iCheck - Quality Assurance Database

A significant part of the Medical Physicist's time (probably not only in our department) is dedicated to various quality assurance checks. We are currently doing regular constancy checks for the linacs, the simulator, the afterloader, the treatment planning systems and a C-arm.

In the old days (1996+), the protocols were basically text- or spreadsheet-templates, which were printed and filled out by hand. Later, we introduced online-spreadsheet-documents. These were filled out on the PC and printed/signed after completion. Although the online-protocols gave the possibility to include basic calculations like averaging or calculating the deviation from a baseline, the documents were still unlinked, so there was no possibility to correldate data or make a trend analysis.
Another drawback of the online-protocols was the lack of computers inside treatment rooms: when doing mechanical checks, one would first have to write down the results on paper, leave the treatment room and fill out the online-form on the nearest PC, usually located in the control room. For this problem, a PDA with the right software was the elegant solution (see below).

iCheck is our Microsoft® Access 2000-database which currently covers the checks displayed in the main screen (Fig.1), after the user logs in (iCheck is password protected). In addition to the linac, simulator and TPS checks, there are links to our hand-calculation (Gy->MU) and plan-verification (MU->Gy) software ("PHI v3.6 Beta") and to an electron calculation database (which also contains patient information from the Varis database). The "Absolutdosimetrie" link goes to an Excel sheet for absolute dosimetry and linac MU-calibration. The "Absolutdosimetrie Statistik" gives an overview of all the MU calibrations performed on the linacs in the past.

Fig.1: iCheck main screen.

For the linacs, we have constancy checks on a daily, weekly, monthly, quarterly and half-yearly schedule. The yearly check is split up in two parts, and is completed during the half-yearly checks. For this purpose, the linac is offline for two full days.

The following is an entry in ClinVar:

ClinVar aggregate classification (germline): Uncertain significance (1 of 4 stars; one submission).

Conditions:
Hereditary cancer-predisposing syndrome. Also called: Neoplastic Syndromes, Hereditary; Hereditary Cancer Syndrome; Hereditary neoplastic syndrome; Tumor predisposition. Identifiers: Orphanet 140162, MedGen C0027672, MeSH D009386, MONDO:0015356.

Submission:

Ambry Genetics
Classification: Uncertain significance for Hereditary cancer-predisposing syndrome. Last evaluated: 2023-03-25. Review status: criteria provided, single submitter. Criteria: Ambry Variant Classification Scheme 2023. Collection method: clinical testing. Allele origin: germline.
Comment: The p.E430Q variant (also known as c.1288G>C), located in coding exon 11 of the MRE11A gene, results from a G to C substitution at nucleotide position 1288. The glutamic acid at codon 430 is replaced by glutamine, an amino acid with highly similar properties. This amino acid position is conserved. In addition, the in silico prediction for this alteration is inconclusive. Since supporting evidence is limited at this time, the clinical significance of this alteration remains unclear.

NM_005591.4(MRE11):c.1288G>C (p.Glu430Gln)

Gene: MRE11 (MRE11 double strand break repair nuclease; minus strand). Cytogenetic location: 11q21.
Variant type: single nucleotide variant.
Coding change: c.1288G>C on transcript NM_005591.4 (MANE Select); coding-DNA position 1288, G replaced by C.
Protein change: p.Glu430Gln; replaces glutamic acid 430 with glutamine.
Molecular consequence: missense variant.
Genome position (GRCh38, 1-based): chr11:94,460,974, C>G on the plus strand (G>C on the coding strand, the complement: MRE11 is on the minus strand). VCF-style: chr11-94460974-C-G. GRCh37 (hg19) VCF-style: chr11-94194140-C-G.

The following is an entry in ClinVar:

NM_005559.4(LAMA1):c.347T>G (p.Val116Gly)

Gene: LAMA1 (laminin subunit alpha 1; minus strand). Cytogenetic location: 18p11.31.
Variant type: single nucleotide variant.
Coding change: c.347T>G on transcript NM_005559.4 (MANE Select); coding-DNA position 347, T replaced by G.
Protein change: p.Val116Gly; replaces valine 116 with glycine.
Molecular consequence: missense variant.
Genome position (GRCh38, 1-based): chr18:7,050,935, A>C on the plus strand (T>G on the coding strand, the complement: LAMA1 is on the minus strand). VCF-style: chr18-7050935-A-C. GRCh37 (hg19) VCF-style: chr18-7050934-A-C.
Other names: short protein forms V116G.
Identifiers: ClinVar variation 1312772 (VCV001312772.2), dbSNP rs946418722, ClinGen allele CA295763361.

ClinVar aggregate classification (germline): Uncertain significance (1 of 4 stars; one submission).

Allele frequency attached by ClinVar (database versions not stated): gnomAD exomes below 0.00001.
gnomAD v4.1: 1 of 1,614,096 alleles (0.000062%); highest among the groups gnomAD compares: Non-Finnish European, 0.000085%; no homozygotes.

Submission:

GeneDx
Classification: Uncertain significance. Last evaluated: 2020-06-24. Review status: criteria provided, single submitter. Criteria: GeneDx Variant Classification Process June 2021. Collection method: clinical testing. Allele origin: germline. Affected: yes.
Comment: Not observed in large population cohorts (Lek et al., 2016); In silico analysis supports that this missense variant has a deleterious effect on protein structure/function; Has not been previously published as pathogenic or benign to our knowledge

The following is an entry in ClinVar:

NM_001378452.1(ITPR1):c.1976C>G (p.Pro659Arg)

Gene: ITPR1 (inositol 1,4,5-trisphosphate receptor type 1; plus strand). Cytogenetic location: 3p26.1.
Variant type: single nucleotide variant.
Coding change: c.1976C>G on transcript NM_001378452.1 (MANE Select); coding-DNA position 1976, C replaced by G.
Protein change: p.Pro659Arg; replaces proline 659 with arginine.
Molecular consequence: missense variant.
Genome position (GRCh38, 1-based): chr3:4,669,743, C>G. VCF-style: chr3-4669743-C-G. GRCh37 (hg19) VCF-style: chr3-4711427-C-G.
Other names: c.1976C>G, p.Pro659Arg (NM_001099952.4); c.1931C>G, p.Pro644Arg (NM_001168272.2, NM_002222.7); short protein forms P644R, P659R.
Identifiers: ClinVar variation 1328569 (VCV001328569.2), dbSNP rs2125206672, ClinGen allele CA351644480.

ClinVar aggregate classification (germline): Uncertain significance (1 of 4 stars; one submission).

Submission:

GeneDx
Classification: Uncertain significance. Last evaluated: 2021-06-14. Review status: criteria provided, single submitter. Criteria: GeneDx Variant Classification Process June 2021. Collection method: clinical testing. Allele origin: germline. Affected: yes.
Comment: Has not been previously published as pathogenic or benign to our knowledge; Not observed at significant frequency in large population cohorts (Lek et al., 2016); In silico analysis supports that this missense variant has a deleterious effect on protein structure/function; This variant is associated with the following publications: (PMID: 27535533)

The Simulator has a similar schedule, except that there is no daily check.

The standards which are the basis for our quality assurance programs are updated from time to time. Currently, we are using the following Austrian standards, issued by the Austrian Standards Institute:

Standards used for Constancy Checks (Nov.05)
Linac ONORM S5290 (issue 1.11.2005)
Simulator ONORM S5294 (issue 1.2.2004)
Treatment Planning Systems ONORM S5295 (issue 1.8.2004)
HDR Afterloader ONORM S5292 (issue 1.5.1996)
C-Arm home made protocol

The introduction of iCheck in Dec2003 also improved the workflow (thus saving time), because it provides the user with a step-by-step to-do list. The weekly check on the linac has two main parts: the mechanical checks, where various mechanical parameters are assessed in the treatment room, and the dosimetric checks, where a certain QA phantom is used for dose measurements. The user may choose to start with the mechanical or the dosimetric part.

Weekly Dosimetric Check on the Linac

The weekly dosimetric check starts by setting up the equipment in the treatment room. Until recently, a Roos type plane parallel chamber was used for all weekly constancy measurements. The chamber is positioned at the central axis. For 4 and 6MeV Electrons, in order to get approximately to dmax, the acrylic block with the chamber is taken out of the gantry mount phantom shown below, and put on top of the top slab. A probe inside the phantom gives temperature readings, the displays are monitored with a video camera from the control room. This gantry mount phantom #1 (8SK1, shown in the photo) is currently being replaced by phantom #2 (SK2), which uses a Farmer chamber in the same setup for all energies.

Fig.2: Gantry mounted phantom #1, with Roos chamber, temperature and pressure sensors (click on most images to enlarge).

Photos and port images of SK2 can be seen here. The laptops (a physicist nowadays needs two of them) are set up in the control room, and iCheck is started.

Fig.3: Basic layout in the linac control room.
Fig.4: Choosing the right playlist for the check is essential.

The user logs in and enters some basic parameters, which gets him to the main screen with the (optional) Unidos data acquisition board.

Fig.5: Selecting basic parameters, entering pressure and temperature
Fig.6: Using the Unidos-Acquire Board speed up data acquisition

Temperature and pressure can be changed any time, e.g. when the phantom gets slightly warmer. Dose data can be captured directly from the Unidos electrometer via RS232 interface and a VisualBasic module. With this functionality, the reading no longer has to be typed into the online-form manually (which took much longer and was source of errors). Now, when the "Acquire/ReStart"-button is pressed on the Acquisition board once, the electrometer reading is captured and a new measurement starts. During the measurement cycle, one has information on the current deviation from the baseline. Select measurements can be repeated, since each of the three measurements has its own "Acquire/ReStart"-button.